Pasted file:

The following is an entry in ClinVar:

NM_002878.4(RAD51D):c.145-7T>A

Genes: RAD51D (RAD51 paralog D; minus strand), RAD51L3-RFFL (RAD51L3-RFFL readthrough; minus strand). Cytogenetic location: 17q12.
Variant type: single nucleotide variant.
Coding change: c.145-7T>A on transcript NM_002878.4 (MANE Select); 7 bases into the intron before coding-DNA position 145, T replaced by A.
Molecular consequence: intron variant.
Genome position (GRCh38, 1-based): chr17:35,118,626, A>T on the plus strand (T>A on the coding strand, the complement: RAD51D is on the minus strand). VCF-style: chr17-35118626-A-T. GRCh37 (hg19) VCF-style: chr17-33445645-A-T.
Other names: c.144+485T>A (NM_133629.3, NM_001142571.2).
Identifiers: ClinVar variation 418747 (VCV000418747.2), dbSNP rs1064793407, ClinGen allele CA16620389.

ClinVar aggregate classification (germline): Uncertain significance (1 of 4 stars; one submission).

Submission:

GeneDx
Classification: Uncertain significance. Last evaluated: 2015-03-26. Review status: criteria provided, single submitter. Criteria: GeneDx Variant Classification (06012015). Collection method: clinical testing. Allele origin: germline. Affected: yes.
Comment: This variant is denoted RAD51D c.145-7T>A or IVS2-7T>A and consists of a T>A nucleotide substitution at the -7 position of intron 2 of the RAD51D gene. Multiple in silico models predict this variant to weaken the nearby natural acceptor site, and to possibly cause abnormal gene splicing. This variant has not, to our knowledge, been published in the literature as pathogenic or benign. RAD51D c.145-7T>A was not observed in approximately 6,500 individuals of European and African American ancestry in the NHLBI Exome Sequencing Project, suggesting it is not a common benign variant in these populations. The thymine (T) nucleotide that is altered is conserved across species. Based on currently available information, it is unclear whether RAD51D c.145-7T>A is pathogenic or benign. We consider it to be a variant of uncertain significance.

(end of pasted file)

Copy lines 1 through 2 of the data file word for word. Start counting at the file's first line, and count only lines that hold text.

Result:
The following is an entry in ClinVar:

NM_002878.4(RAD51D):c.145-7T>A